No, there isn't any equivalent. A turbo is used because combustion engines are inherently inefficient: they convert chemical energy into mechanical energy, using an awkward detour via heat. Unfortunately, heat is pretty much the worst possible way to store energy: by the laws of thermodynamics, you can only convert it to other forms of energy if you also increase entropy. If you do the physics, you find out that the maximum efficiency is the Carnot efficiency
η = 1 − TC/TH
where TC and TH are the cold and hot temperature points of the engine cycle, i.e. surrounding air vs. combustion temperature. Note that the fraction approaches zero as TH rises*, i.e. the loss can be made quite small by letting the combustion happen at high temperature. But you can't make the temperature infinitely high, and therefore some energy is inevitably lost.
You can consider the turbo as a device that retrieves back some part of the lost energy† or, more to the point, you can just see it as a means of increasing the operation pressure and thus temperature, and thereby reducing the loss somewhat. At any rate, a turbo is just a means to adress the problem that a combustion engine is not efficient. (In practice, you won't find any engine with efficiency better than 30%.)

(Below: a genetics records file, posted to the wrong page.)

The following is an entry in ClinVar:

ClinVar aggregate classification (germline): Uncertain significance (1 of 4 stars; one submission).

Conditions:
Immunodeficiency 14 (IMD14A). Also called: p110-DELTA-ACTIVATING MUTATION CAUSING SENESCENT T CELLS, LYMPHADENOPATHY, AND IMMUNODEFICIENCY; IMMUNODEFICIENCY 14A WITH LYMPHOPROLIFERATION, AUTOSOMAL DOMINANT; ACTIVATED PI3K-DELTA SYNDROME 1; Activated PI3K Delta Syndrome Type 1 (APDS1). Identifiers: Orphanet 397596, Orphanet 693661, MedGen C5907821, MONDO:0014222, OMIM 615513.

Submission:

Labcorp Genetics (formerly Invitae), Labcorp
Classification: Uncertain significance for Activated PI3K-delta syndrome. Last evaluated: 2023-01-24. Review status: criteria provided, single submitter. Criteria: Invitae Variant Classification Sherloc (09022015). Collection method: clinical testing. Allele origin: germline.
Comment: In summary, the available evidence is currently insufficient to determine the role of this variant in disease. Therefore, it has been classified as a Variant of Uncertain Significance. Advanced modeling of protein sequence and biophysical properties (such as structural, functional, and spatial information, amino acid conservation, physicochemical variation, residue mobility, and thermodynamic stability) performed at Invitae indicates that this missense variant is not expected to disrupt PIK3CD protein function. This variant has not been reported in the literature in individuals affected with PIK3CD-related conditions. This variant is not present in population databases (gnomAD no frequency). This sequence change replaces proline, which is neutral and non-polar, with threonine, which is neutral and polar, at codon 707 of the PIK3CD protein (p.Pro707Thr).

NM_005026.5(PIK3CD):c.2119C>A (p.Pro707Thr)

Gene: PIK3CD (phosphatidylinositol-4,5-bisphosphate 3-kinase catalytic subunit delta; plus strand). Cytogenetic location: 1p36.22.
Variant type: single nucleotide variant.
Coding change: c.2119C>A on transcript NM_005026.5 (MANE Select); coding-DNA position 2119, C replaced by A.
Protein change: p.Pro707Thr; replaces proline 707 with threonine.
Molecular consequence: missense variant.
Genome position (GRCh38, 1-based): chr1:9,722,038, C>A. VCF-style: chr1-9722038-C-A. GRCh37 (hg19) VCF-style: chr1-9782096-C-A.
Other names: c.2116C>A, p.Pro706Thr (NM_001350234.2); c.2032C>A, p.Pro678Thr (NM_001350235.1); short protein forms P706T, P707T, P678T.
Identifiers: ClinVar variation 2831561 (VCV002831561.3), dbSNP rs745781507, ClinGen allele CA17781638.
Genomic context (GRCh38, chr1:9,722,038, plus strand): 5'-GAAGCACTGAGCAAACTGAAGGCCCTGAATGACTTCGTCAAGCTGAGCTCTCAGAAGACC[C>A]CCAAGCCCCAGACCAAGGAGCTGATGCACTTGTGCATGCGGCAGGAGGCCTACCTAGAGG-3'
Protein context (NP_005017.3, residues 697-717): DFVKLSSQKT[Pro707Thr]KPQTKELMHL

There's no need to do that for an electric motor – because these are efficient! They convert electric energy to mechanical via magnetic fields, and that process is far better controlled. You can approach 100% efficiency without needing to have any temperature or so approach infinity.
Sure, there are some small losses in the copper windings' electrical resistivity, in eddy currents and bearing friction, but these can be made very small by precision design.
If anything, it might make sense to search for a turbo-analogue for batteries, because these are actually the weak part of an electric car, efficiency-wise. Perhaps it would make sense to tack on some kind of waste-heat retrieval to these.
*In case you remark that the loss also vanishes if TC becomes zero: correct, but there's not much you can do about TC. Cooling the air below ambient temperature would require a giant fridge, which would of course overall just waste even more energy. Cooling after a supercharger does make sense though, because the temperature is already higher than ambient here, i.e. this can be done passively.
†In the end, “retrieving waste energy” is moot: you can always consider the motor and turbo together as one thermodynamic engine, and its total efficiency can not be better than Carnot.